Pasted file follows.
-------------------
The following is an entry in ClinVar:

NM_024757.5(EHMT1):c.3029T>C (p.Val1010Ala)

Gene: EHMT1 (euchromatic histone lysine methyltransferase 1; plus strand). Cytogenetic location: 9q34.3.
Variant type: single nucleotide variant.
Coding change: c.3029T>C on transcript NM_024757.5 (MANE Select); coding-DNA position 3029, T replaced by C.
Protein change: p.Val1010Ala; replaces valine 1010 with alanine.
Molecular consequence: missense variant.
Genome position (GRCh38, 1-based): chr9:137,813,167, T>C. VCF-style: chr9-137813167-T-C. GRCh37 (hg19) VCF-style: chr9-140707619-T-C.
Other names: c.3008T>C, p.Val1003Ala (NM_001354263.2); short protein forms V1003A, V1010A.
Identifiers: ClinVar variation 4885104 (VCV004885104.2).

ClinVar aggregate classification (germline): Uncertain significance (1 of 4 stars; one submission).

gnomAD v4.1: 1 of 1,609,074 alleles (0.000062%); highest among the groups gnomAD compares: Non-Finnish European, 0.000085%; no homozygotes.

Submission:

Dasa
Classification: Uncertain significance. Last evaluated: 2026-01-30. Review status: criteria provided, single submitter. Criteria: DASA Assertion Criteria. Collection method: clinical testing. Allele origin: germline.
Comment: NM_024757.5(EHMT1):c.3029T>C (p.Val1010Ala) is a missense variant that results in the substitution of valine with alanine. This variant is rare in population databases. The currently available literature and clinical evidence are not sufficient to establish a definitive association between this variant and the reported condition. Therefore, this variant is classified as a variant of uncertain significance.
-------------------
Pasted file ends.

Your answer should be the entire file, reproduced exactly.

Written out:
The following is an entry in ClinVar:

NM_024757.5(EHMT1):c.3029T>C (p.Val1010Ala)

Gene: EHMT1 (euchromatic histone lysine methyltransferase 1; plus strand). Cytogenetic location: 9q34.3.
Variant type: single nucleotide variant.
Coding change: c.3029T>C on transcript NM_024757.5 (MANE Select); coding-DNA position 3029, T replaced by C.
Protein change: p.Val1010Ala; replaces valine 1010 with alanine.
Molecular consequence: missense variant.
Genome position (GRCh38, 1-based): chr9:137,813,167, T>C. VCF-style: chr9-137813167-T-C. GRCh37 (hg19) VCF-style: chr9-140707619-T-C.
Other names: c.3008T>C, p.Val1003Ala (NM_001354263.2); short protein forms V1003A, V1010A.
Identifiers: ClinVar variation 4885104 (VCV004885104.2).

ClinVar aggregate classification (germline): Uncertain significance (1 of 4 stars; one submission).

gnomAD v4.1: 1 of 1,609,074 alleles (0.000062%); highest among the groups gnomAD compares: Non-Finnish European, 0.000085%; no homozygotes.

Submission:

Dasa
Classification: Uncertain significance. Last evaluated: 2026-01-30. Review status: criteria provided, single submitter. Criteria: DASA Assertion Criteria. Collection method: clinical testing. Allele origin: germline.
Comment: NM_024757.5(EHMT1):c.3029T>C (p.Val1010Ala) is a missense variant that results in the substitution of valine with alanine. This variant is rare in population databases. The currently available literature and clinical evidence are not sufficient to establish a definitive association between this variant and the reported condition. Therefore, this variant is classified as a variant of uncertain significance.